This paper contends that despite it functioning as a catalyst, the ICC “Africa problem” did not start with the arrest warrant against al-Bashir. To fully comprehend the current legitimacy crisis we must understand the nature of the negotiation process that led to the adoption of the Rome Statute and its enduring impact. In particular, we must acknowledge the uneven ability of states to formulate and signify their preferences on the basis of their identity and interests during the negotiation process. Drawing from Wiener’s theory of contestation, the paper contends that the absence of meaningful engagement with issues germane to some ICC stakeholders before and during the Rome Conference facilitated the adoption of the Rome Statute, but also plausibly created difficulties for the Court in the long run. Specifically, it postponed unavoidable conflict over contentious issues and undermined the likelihood that specific stakeholders would develop a sense of ownership over the Statute.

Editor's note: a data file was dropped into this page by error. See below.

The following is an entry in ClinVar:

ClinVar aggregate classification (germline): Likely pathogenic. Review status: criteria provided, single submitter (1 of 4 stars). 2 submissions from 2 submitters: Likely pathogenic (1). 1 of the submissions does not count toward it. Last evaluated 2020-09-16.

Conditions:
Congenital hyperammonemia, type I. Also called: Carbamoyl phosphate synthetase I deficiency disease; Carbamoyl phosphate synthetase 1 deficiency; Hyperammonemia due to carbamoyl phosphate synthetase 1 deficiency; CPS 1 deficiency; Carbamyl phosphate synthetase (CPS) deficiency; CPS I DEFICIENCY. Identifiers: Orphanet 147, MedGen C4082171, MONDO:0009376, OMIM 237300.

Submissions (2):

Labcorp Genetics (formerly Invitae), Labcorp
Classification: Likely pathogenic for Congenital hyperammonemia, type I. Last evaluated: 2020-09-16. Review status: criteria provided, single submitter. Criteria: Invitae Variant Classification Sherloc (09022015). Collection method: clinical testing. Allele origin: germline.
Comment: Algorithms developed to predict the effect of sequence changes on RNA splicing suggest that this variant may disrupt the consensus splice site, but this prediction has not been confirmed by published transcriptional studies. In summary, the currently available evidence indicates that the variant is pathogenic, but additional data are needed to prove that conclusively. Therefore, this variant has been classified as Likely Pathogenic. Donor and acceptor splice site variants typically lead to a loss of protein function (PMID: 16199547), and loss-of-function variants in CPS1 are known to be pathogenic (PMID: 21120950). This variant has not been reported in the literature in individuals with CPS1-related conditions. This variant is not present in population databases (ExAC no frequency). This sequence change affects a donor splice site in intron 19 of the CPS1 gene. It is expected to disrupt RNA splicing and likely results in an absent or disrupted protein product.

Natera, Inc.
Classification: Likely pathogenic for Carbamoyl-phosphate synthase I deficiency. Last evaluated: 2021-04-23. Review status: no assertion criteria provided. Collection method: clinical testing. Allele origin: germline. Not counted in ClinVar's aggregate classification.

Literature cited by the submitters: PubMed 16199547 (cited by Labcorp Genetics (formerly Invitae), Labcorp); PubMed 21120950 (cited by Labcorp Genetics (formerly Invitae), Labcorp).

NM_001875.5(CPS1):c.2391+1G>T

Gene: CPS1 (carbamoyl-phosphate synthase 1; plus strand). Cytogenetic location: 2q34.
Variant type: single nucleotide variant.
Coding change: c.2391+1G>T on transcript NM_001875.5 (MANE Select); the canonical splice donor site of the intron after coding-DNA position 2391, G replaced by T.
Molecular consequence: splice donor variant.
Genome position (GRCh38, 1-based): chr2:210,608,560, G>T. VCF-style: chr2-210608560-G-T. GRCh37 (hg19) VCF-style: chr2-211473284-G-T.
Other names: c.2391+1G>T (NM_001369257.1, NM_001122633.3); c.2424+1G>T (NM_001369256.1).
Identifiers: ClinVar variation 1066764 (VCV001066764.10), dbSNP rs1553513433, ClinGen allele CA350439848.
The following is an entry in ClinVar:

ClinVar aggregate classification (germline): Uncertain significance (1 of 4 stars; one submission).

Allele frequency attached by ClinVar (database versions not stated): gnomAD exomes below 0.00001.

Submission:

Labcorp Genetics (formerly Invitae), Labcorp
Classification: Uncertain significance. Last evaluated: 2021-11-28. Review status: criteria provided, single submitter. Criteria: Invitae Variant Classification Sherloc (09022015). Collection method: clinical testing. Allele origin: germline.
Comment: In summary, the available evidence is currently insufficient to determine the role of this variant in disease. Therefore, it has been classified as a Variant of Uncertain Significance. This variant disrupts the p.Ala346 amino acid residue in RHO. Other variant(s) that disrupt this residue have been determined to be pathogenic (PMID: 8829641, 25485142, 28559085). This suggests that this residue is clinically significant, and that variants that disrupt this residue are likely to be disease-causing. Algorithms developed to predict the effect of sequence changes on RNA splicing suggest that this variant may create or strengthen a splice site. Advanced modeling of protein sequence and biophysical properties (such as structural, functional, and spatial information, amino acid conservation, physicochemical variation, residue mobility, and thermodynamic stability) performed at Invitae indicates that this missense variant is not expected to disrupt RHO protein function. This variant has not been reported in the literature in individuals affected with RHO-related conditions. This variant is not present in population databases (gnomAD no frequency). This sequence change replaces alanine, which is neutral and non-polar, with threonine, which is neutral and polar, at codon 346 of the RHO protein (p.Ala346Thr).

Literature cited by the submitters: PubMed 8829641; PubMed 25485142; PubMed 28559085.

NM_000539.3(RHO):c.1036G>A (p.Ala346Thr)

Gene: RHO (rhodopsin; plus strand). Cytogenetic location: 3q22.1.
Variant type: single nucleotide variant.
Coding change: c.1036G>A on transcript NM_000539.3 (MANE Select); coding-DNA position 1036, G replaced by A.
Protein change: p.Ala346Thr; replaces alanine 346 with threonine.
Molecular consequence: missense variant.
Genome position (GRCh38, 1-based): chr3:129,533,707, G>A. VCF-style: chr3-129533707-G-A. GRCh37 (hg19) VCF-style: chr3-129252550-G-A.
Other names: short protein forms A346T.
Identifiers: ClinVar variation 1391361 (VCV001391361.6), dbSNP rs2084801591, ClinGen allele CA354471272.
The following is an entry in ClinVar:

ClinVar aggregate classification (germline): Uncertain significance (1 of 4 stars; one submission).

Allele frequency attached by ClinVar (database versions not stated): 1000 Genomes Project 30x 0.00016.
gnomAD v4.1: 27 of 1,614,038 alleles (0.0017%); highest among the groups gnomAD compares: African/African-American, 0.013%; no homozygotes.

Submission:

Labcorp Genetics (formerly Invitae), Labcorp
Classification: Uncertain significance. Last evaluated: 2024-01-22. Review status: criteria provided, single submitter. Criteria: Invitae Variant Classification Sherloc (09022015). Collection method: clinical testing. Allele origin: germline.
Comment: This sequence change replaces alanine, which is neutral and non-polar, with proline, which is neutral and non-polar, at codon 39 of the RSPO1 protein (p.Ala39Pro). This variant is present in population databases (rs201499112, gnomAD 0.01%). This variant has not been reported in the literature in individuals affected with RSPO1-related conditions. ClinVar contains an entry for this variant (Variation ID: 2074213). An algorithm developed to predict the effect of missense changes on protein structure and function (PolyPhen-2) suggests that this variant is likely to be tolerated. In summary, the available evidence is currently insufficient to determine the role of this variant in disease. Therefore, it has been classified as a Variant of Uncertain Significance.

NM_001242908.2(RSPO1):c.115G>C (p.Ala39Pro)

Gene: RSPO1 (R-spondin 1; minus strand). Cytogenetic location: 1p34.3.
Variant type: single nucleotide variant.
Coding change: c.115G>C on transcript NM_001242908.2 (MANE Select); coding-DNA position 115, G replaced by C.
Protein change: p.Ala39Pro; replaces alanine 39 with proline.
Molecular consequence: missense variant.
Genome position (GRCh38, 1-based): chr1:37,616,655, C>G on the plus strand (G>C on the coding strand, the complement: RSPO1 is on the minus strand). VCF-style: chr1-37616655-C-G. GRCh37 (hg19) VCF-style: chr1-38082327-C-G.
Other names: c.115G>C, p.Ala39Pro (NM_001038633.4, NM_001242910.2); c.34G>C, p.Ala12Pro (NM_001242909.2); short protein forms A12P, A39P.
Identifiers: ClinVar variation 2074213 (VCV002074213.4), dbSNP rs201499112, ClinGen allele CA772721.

Cambridge Review of International Affairs
García Iommi, Lucrecia, "Al-Bashir didn’t start the fire. Diversity, low contestedness, and the adoption of the Rome Statute of the International Criminal Court" (2020). Politics Faculty Publications. 35.
García Iommi, Lucrecia. "Al-Bashir didn’t start the fire. Diversity, low contestedness, and the adoption of the Rome Statute of the International Criminal Court." Cambridge Review of International Affairs (2020): 1-32. DOI: 10.1080/09557571.2020.1751070
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